Why is Russia selling off its U.S. bonds?

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The country's share in treasury notes has dropped by more than 80 percent since March.

For many years Russia has been one of the largest holders of U.S. Treasury bonds, but that seems to be no longer the case. Since March, Russia has significantly cut its holdings from $96.1 billion to $14.9 billion in May, which means it's no longer a leading investor in the U.S. government bonds, and it’s now well behind China, Chile and Kazakhstan.

Russia's total investment in U.S. bonds has almost returned to mid-2007 levels ($14.7 billion). According to Elvira Nabiullina, head of Russia’s Central Bank, the sell-off came as part of efforts to diversify the country’s international reserve portfolio.

“We have increased our gold reserves almost 10 times in the past 10 years,” she said. “We are diversifying our currency portfolio … assessing all the risks, including financial, economic and geopolitical.” (link in Russian)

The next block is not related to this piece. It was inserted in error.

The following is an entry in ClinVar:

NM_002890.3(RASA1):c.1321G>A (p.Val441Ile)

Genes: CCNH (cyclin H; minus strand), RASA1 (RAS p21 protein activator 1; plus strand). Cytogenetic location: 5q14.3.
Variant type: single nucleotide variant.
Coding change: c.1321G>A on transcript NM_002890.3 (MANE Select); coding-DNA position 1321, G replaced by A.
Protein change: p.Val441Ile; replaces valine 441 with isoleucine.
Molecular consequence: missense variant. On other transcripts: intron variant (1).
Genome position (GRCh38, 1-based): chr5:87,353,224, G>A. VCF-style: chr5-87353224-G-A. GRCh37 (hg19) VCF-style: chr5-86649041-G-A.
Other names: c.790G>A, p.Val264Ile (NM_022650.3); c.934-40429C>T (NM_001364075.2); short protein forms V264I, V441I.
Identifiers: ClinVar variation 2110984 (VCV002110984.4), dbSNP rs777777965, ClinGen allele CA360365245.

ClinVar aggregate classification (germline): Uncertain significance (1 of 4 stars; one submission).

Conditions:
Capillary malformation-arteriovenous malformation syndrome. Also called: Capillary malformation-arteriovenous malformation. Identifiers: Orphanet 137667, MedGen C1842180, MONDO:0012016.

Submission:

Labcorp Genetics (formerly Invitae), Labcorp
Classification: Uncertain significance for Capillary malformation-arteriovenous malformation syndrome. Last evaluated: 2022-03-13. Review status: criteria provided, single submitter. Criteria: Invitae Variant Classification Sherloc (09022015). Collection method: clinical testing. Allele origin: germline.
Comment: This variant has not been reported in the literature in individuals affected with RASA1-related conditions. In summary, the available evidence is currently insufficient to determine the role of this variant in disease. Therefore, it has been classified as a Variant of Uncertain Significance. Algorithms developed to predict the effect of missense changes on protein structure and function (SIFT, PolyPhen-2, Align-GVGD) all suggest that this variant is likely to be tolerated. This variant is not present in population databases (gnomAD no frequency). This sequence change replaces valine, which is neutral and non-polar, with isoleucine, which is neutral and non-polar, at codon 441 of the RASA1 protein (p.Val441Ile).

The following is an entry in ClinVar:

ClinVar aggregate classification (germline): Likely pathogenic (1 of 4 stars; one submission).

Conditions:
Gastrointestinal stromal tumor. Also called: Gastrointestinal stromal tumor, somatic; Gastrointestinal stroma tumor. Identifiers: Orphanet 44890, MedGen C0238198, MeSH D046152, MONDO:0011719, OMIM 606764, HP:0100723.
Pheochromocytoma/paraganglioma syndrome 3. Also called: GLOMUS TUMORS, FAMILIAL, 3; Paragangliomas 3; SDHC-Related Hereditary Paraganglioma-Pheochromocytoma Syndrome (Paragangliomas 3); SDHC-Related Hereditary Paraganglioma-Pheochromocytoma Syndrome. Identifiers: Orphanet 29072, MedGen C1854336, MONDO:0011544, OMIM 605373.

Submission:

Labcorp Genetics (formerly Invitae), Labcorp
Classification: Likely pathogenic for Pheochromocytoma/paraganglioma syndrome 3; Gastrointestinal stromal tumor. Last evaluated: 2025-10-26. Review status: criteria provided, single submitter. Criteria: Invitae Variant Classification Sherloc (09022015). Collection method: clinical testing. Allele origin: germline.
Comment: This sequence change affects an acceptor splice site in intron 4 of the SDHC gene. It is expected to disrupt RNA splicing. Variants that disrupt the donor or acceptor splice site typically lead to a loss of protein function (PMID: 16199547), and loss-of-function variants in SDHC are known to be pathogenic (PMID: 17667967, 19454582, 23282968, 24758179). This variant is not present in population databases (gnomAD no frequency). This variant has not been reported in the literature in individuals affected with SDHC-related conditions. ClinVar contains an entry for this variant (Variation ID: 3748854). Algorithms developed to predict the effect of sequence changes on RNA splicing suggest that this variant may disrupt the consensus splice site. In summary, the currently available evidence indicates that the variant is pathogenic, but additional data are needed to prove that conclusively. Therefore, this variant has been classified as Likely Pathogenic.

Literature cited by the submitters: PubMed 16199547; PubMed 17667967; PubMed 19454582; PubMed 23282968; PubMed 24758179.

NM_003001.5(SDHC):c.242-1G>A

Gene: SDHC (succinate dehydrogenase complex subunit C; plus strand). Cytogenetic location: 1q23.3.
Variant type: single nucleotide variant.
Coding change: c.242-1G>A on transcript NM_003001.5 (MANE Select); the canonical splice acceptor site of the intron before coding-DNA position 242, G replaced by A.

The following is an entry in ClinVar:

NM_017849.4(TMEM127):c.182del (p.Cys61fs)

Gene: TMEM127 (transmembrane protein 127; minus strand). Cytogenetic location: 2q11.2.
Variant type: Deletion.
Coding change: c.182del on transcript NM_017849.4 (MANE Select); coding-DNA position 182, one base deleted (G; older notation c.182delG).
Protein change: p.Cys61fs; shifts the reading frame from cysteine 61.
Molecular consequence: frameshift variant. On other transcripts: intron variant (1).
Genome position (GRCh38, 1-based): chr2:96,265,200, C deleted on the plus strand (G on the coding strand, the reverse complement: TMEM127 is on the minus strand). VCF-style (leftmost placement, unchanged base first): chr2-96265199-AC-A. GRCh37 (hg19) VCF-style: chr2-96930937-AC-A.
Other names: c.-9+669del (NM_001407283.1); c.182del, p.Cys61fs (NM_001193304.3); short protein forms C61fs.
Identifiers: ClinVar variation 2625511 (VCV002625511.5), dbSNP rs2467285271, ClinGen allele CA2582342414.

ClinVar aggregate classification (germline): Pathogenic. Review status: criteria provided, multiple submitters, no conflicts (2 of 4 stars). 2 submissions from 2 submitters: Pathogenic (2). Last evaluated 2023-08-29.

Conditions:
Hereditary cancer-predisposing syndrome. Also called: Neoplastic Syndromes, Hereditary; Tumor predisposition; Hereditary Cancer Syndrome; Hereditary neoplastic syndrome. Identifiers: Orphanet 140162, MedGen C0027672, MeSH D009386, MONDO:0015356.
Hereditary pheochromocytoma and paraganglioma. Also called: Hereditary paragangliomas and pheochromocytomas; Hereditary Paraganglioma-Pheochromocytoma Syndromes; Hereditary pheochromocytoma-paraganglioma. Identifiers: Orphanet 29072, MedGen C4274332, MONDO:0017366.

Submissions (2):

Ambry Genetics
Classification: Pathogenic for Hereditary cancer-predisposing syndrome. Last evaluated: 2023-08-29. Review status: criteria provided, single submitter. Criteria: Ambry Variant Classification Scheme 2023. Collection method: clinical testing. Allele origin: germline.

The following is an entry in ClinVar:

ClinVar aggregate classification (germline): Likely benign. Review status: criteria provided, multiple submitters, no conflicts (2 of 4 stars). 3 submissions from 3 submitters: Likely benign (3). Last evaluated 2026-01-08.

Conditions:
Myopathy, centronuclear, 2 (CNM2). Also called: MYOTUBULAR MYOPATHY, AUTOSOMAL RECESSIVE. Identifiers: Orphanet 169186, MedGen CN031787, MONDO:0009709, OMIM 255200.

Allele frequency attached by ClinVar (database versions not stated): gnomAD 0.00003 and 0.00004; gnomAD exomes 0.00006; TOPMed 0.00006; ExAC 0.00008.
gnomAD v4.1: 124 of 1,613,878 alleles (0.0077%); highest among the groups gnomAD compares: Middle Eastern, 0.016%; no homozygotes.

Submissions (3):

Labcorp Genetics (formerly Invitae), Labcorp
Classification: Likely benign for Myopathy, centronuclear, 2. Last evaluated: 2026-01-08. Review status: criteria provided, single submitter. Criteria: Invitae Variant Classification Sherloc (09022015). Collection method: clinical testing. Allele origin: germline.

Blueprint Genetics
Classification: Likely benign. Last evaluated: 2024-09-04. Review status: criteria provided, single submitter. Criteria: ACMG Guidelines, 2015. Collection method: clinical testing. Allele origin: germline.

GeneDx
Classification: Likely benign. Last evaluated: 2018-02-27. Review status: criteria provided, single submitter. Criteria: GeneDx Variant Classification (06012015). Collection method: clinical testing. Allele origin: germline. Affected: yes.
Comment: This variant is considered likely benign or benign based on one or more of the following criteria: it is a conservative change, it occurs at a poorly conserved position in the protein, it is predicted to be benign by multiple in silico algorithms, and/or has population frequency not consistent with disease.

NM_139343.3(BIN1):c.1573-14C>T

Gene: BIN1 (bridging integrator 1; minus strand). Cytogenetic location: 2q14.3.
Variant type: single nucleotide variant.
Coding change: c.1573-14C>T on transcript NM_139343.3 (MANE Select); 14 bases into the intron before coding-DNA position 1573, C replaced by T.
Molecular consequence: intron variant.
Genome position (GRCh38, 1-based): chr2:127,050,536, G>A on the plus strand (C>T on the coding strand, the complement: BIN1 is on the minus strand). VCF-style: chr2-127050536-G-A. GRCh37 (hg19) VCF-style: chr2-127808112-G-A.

Experts believe that the decision came as a result of the tense situation following the April-round of U.S. sanctions against Russia, which targets the country’s billionaires and government officials, as well as major corporations such as Renova Group, and Rusal, the aluminum producer.

Such hostile action has prompted many in Russia to expect further sanctions that could affect its U.S. Treasury shares or lead to Russian banks being frozen out of the SWIFT system.

“This is first and foremost a political decision,” said Sergei Suverov, senior analyst at BKS. “The Central Bank held up to 30 percent of its assets in U.S. Treasury bonds and was always criticized for that. So, given the American sanctions, the step to cut the holdings in dollar assets looks logical.” (link in Russian)

Treasury bonds are a marketable, fixed-interest U.S. government debt security with a maturity of more than 10 years that makes interest payments every six months. Countries usually buy U.S. bonds to manage their trade deficit with the U.S., reinvesting dollars that are spent buying American goods and services.

Do you think Russian billionaires are suffering from Western sanctions? Well, if so, you're wrong. On the contrary, their collective wealth seems to be growing.

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